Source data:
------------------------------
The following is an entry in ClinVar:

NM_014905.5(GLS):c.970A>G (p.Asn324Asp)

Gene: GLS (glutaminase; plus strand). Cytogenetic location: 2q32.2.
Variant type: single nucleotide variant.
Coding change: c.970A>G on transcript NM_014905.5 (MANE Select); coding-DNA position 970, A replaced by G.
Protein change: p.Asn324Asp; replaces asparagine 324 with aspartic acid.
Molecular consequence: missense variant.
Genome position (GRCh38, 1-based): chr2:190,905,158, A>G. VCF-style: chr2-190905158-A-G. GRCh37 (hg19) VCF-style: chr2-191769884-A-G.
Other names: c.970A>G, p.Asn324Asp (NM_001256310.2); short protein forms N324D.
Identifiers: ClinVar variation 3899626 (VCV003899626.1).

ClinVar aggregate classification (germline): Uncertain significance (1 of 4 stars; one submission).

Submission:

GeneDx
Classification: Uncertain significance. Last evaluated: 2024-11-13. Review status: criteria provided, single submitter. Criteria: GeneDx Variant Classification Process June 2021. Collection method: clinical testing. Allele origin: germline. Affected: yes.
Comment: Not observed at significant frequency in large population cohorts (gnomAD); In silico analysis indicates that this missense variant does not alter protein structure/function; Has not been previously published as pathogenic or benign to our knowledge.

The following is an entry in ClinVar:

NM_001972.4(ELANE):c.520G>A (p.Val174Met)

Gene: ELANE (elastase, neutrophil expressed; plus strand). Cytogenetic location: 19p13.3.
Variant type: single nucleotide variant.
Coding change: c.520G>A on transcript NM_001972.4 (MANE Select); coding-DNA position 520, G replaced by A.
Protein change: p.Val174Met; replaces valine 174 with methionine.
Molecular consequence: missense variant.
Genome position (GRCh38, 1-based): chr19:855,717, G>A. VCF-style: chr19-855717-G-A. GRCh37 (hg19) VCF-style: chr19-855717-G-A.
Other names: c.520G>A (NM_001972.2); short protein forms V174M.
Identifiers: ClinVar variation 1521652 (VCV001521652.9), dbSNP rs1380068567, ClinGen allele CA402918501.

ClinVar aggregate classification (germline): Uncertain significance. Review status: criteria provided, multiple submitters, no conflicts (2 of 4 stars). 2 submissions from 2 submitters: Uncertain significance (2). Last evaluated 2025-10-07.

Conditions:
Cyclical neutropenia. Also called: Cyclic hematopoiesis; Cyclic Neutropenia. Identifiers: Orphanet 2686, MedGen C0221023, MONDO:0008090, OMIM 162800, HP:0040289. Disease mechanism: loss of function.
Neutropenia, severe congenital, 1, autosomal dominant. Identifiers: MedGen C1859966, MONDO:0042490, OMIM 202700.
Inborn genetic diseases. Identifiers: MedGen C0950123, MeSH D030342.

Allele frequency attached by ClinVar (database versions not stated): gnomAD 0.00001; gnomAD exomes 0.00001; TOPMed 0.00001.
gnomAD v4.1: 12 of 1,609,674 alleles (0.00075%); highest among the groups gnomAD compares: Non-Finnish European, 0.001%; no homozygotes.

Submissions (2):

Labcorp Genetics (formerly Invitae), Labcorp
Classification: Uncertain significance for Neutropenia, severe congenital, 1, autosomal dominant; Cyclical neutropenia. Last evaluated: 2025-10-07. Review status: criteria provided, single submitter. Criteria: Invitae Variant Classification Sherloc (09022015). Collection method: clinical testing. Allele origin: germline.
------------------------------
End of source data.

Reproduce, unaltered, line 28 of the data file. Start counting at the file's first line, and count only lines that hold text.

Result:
Cyclical neutropenia. Also called: Cyclic hematopoiesis; Cyclic Neutropenia. Identifiers: Orphanet 2686, MedGen C0221023, MONDO:0008090, OMIM 162800, HP:0040289. Disease mechanism: loss of function.